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Wasted and Wounded
Red Light Winter: A NoDef Theatre Review
Frivolous tales of summer lovin’ could be the perfect respite for audiences during these hot days when checking the weather is mostly redundant. But Broken Glass Productions’ debut, Adam Rapp's 2006 Pulitzer Prize finalist Red Light Winter directed by Harold Gervais, is no cheap thrill.
Showing at The Shadowbox Theatre (2400 St. Claude Ave.), the play is a love story, but whenever two or more men are gathered around the same woman, love’s nobler intentions are derailed. Red Light Winter is the making and undoing of a doubly unrequited bizarre love triangle.
College buddies, described as dickish and macho Davis (Matt Story) and quiet and nerdy Matt (Richard Mayer), travel for leisure to Amsterdam where magnetic and lost Christina (Nicole Rae) of the Red Light District is exchanged between them. This lady dressed in red is injected into a friendship already on the fritz. Their academic jousting often devolves into minimizing each other’s success and amplifying the other’s failure. Aside from the initial playful eroticism and each of the three characters’ charisma and wit, appropriately depleted by Act II, this drama, like an ancient Greek tragedy, doesn’t soften any edges.
The choice to produce this play couldn’t be more suitable for the cozy space at The Shadowbox, given the settings of a guest room of a hostel or a New York City apartment. Red Light Winter’s claustrophobia is magnified because the sets are virtually the literal size of the small quarters in which the characters are condemned. What’s more, the audience is subject to on-stage smoking and partial and full nudity from the whole cast. These atmospheric qualities, set against the dreariest of the seasons, create an especially intense and charged audience experience. In a larger theatre, attendees might be able to elude the blows of the harshest moments. But in this case, the audience is in the lion’s den with the suicidal playwright, the oafish fool and the deceptive prostitute, breathing in the same smoke.
The use of on-stage smoke from actual cigarettes and what could or could not be a joint is a bold attempt to authenticate the theatre experience for actors and audiences alike. Exploiting the sense of smell in the show’s opening scene may be invasive, but it’s more of a welcoming to this production’s commitment to delivering a challenging play with unrelenting directness. A few in the audience may have coughed or been startled, fanning themselves with their playbill. However, all were ultimately lulled, if not aided by a faint contact high, into the cramped Amsterdam hostel.
Mayer’s Matt is played with a feisty anxiousness balanced with heavy sensitivity. This dualism of nervous energy and obvious emotional vulnerability is written all over Mayer’s well-deep eyes and fidgeting body. While everyone else is trying to evade or seduce, his focused stares provide a large dose of emotional sincerity. Rae’s Christina is a vision; her floor-length, low-cut red dress certainly does not wear her. In a room of boy-men, her cool manner, lounging aloofly on a bed and sipping iced coffee, suggest this is her typical scene. Everyone is entranced.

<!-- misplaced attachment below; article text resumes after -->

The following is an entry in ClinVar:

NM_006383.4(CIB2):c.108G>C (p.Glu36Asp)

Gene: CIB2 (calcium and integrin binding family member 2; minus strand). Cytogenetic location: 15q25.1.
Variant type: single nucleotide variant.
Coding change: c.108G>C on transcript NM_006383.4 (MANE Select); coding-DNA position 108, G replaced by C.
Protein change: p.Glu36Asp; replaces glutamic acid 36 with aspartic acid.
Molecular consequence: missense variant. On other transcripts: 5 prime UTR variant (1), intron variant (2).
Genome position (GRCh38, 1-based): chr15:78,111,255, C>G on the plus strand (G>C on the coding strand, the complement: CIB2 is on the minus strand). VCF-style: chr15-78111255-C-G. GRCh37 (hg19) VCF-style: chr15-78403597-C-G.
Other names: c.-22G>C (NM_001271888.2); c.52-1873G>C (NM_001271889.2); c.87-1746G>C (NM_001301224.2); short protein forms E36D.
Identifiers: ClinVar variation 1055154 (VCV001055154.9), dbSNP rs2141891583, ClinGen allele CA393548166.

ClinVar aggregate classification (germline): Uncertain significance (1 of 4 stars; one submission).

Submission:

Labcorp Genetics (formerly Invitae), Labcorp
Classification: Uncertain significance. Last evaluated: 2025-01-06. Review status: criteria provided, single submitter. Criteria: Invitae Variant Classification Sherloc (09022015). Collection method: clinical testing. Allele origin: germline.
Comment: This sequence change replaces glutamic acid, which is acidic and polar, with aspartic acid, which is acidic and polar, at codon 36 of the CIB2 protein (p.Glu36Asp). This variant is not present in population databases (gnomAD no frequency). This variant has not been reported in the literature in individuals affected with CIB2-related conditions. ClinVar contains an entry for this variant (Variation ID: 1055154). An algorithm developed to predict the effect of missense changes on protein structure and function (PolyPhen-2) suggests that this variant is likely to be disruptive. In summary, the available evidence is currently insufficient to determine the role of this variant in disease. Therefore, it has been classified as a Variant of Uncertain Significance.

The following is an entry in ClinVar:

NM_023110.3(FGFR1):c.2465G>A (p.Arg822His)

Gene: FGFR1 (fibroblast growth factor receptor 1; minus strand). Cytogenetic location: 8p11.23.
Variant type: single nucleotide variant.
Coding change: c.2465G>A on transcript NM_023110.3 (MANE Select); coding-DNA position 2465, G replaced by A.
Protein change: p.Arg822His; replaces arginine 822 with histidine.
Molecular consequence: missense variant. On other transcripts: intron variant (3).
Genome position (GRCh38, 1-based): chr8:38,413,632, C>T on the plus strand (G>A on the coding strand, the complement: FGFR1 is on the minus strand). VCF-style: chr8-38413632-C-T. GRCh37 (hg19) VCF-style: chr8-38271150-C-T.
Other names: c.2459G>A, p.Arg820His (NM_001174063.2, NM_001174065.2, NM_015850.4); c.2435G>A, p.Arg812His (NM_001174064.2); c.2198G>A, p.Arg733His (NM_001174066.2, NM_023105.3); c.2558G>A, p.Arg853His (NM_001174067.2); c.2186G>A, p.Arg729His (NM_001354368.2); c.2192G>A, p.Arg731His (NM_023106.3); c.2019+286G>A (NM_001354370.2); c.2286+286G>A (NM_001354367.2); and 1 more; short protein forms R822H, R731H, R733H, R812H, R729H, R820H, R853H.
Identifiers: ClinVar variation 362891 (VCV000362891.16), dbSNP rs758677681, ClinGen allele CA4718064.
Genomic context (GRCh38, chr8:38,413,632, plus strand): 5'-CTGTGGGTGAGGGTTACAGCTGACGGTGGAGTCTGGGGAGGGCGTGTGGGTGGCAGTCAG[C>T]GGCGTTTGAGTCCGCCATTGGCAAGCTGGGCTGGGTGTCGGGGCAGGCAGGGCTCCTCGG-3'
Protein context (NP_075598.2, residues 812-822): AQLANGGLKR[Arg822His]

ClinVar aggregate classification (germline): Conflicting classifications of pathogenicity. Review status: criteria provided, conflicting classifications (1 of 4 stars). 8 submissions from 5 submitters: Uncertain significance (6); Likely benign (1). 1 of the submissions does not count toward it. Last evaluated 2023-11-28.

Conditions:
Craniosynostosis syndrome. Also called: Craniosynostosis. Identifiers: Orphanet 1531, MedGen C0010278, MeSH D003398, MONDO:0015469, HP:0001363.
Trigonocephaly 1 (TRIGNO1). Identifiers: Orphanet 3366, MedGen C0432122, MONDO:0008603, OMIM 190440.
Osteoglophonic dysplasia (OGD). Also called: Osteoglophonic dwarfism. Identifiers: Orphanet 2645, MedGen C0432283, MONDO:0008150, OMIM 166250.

Story’s Davis, full of puppy-dog charm mixed equally with bad-boy arrogance, bounces around Christina. There is no confusion who has paid for her services. He offers much comic-relief at the outset, playing with his voice to deliver lines in teasing and sarcastic tones. But his silliness is, at times, traded in for cruelty. Having convinced us that he’s a macho clown only further dramatizes his shift to darker tendencies.
As mysteries about Christina’s identity unfurl, one might miss her initial, sultry and collected persona. It is eventually replaced by a different kind of girl who, though greatly troubled, seems whiny and flat. Perhaps Adam Rapp expected Christina’s extenuating circumstance to carry the character along. When not in the red dress, Christina is weak and afraid, but, when in that garment, she’s both parts muse and harpy.
In a metaphysical monologue toward the end of the final act, Matt agonizes how his own play (based on the love triangle that we, the audience, is watching) should be resolved. Is Rapp confessing his own anxiety about what to do with this cumbersome triangle? After Matt expresses his doubt, the play reaches a nearly absurd level of tragedy. Not that life evenly spreads out catastrophe, but has Rapp’s narrative earned the slue of worst-that-could-happen whammies? Along with the final heavy blows, Tom Waits’ "Waltzing Matilda" groans throughout the play as the default soundtrack. A moral may be hard to come by in Red Light Winter, but the message is clear: these kids are, as Waits croaks, wasted and wounded.
Dead Huey Long, Emma Boyce, Ian Hoch, Sarah Esenwein, Will Dilella, Chris Rinaldi, Lianna Patch, Phil Yiannopoulos, Cate Czarnecki, Jonas Griffin, Jennifer Abbot, Mary Kilpatrick, Elaina Patton, Mike Horst, Devin Bambrick, Katherine McGuire, Norris Ortolano, Joe Shriner
Michael Weber, B.A.
Assistant Managing Editor
B. E. Mintz
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Minced Media, Inc.